Accessibility evaluation tools are a handy resource for anyone who wants to ensure that the site they are developing meets established accessibility standards.
It is very important to keep in mind that no evaluation tool has been developed that can completely replace human testing.
Information and resources
- Web Content Accessibility Guidelines 2.0 (choose Level AA Success Criteria)
- Council of Ontario Universities Toolkit (for Section 14)
- Accessibility for Ontarians with Disabilities Act (AODA)
- Library Accessibility Services: AODA Toolkit
- UX Foundations: Accessibility with Derek Featherstone (Lynda.com)
Browser accessibility functions
Use the browser’s accessibility functions (e.g. text size, zoom, no page style, navigating with the keyboard) to determine whether or not the site responds as expected to those functions.
Add-ons and toolbars
Extend the capability of Chrome/Firefox to help you easily find accessibility issues.
Single page and document evaluation tools.
Web accessibility tip: Caption videos in YouTube and Vimeo
- YouTube - University of Waterloo
- to edit YouTube captions on the University of Waterloo channel you need to have admin access or send a transcript with the video to the Communications Coordinator/Community Engagement.
- Edit YouTube captions (YouTube help site)
- Rev.com - transcription, captions, and translation services
Web accessibility tip: Create HTML web pages rather than documents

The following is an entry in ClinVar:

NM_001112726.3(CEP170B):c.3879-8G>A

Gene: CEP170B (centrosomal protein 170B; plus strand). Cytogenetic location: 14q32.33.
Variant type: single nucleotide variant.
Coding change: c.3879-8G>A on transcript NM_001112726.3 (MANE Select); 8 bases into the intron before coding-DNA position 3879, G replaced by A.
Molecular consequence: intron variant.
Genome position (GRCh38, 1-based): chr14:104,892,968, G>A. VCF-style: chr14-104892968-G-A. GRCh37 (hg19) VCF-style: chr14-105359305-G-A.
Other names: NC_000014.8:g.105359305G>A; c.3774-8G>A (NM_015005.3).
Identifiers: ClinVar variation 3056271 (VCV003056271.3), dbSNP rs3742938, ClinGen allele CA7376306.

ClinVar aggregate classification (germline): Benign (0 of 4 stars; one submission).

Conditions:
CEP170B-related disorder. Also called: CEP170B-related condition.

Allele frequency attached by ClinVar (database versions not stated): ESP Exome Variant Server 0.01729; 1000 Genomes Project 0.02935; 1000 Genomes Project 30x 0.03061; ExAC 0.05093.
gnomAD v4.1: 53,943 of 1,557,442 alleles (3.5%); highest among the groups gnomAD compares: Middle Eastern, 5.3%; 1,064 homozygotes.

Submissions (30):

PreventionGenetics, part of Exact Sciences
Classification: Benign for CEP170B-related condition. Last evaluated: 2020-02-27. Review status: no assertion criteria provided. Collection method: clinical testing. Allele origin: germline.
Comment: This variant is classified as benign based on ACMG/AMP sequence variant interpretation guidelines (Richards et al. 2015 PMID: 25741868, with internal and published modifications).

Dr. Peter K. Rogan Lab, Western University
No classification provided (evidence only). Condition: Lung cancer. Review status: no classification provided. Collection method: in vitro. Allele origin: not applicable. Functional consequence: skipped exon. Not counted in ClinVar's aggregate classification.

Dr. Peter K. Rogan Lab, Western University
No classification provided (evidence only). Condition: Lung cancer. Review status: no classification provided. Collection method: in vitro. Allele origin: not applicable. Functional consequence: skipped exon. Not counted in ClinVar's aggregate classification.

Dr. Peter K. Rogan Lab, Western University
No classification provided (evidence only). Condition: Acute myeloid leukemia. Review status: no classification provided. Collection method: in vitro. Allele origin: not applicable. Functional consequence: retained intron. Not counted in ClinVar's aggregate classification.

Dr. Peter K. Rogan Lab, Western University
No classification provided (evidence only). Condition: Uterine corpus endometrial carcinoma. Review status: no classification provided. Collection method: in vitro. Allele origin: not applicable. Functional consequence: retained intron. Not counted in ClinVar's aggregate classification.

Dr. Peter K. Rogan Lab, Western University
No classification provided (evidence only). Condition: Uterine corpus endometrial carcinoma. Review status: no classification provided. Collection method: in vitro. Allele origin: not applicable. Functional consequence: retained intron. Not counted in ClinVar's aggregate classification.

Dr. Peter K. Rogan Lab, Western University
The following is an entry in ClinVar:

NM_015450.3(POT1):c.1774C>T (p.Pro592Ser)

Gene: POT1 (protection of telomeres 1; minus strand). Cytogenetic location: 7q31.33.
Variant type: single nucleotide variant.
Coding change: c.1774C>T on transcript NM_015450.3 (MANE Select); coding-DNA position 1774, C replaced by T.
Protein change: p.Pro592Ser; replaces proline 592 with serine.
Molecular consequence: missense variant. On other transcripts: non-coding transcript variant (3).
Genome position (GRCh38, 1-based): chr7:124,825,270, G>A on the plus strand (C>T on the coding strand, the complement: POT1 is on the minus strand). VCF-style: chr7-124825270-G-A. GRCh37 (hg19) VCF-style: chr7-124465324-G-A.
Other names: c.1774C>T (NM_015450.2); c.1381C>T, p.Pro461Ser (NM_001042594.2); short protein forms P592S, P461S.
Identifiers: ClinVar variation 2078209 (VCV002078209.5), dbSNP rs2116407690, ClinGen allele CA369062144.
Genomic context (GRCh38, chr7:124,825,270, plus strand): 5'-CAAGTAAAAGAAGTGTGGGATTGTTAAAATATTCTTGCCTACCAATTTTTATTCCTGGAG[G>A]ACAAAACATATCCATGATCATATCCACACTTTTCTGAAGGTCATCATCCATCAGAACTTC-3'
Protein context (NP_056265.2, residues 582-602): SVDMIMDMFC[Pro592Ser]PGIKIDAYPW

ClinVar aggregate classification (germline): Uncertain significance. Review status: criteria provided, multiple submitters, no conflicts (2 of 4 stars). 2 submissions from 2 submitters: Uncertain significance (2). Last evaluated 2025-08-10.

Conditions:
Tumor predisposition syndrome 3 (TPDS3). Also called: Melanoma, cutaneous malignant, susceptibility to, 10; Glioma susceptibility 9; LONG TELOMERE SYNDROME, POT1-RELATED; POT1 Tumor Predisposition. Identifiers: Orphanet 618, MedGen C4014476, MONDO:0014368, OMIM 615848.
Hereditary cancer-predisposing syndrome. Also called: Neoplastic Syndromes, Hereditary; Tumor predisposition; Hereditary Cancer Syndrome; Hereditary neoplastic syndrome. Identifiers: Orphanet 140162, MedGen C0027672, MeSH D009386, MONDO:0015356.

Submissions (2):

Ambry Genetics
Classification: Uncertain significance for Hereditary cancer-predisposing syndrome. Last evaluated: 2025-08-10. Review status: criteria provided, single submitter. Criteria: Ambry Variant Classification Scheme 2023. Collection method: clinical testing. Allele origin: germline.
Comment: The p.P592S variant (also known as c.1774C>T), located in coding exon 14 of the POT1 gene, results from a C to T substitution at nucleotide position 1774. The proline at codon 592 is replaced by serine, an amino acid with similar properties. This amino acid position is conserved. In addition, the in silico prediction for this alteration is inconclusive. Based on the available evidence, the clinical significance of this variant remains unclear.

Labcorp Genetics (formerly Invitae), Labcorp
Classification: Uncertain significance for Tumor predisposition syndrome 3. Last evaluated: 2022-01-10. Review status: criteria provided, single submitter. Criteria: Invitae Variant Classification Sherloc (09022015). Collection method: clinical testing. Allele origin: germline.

- Creating accessible PDF's (WebAIM site)
- Creating Accessible Documents in Microsoft Office (LinkedIn.com)
- Create accessible PDFs - Office Support (Microsoft site)
- Accessible Digital Office Document (ADOD) Project
Writing for the web
- Microsoft readability test
- Readability Index Calculator
- Accessibility for Web writers from 4Syllables
- Why Your Links Should Never Say “Click Here”
- WCAG Contrast checker: Firefox extension checks colour contrast
- Colbis Colour Blindness Simulator
- Snook.ca Colour Contrast Check Tool
- Fangs Screen Reader Emulator Firefox extension screen reader simulator generates text similar to what would be read by a screen reader, allowing a sighted user to better understand the experience that a screen reader user would have.
- NonVisual Desktop Access (NVDA): an open-source screen reader for Windows. Widely used in the visually-imparied community. Excellent for testing.